Instructional coaching is an excellent way to support teachers in their continuous improvement practices, especially given the speed of change in school policies and environment. Indeed, research shows that job-embedded coaching is the most effective type of professional learning for teachers.
Why, then, do some coaching programs fail to produce desired student learning outcomes?
In this post we will elaborate on the fifth pitfall and recommendation shared in the overview post “Common Pitfalls of Coaching.”
Pitfall #5: Leaving evaluators out of the professional learning program.
One of the biggest obstacles to meaningful pedagogical change is fear. Despite the amazement teachers express at the engagement of students in their own sense making when we model research-based methods of teaching and learning math, teachers are hesitant to use or try new methods themselves. All too often teachers say, “That’s great, but I can’t teach like that for an observation,” or “I didn’t implement the lesson the way we planned together because my principal/primary evaluator walked in.” When probed, these teachers unequivocally say their principals expect to see the “I do, we do, you do” approach, direct instruction, or immediate corrections made by teachers when students make missteps. In other words, teachers believe their principals are unaware that the standards-based teaching and learning of mathematics looks and sounds very different from how many educators themselves learned math. When primary evaluators are unaware of the pedagogical shifts in mathematics that standards-based teaching requires, classroom teachers are afraid to make any shifts at all.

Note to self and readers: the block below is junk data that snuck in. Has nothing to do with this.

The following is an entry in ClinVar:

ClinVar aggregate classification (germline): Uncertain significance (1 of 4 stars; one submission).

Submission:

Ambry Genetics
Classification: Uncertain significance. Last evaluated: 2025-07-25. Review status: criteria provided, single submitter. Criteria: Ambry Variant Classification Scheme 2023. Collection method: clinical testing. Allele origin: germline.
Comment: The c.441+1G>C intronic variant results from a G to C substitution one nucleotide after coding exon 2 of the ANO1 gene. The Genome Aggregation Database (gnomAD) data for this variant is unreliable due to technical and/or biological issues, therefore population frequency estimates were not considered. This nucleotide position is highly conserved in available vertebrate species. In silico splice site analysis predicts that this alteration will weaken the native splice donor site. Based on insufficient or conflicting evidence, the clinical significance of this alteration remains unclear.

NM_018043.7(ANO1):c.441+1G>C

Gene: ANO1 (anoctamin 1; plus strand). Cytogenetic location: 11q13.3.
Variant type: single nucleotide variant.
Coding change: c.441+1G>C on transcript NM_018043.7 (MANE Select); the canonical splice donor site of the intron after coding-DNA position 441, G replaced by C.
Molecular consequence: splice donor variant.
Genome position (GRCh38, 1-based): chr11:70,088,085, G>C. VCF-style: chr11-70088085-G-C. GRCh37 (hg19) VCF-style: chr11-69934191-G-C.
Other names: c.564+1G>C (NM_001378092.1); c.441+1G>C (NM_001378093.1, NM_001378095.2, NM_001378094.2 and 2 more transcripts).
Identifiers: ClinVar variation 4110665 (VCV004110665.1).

In addition to the problem of evaluators using outdated information or expectations, another problem with leaving administrators out of the professional development program is that then the job of learning is put squarely on the shoulders of teachers. It feels like targeted remediation rather than an opportunity for all educators to advance their understanding and skills. Instead, administrators need to foster a learning culture within their schools, to emphasize that everyone can improve and everyone deserves the support they need to become the best educators for their students.
In a learning culture, people are encouraged to take risks, try new things, and even to fail on their path to improvement. There is no judgment associated with missteps, because everyone recognizes that mistakes are what help people learn. Indeed, sharing mistakes is critical in helping team members learn from each other. Administrators and leaders can foster a learning culture by modeling their own learning. This may mean taking part in professional development or sharing their own experiences of failures in the course of learning.
Recommendation #5: Create a culture of learning by modeling learning at every level and by including evaluators in professional development efforts.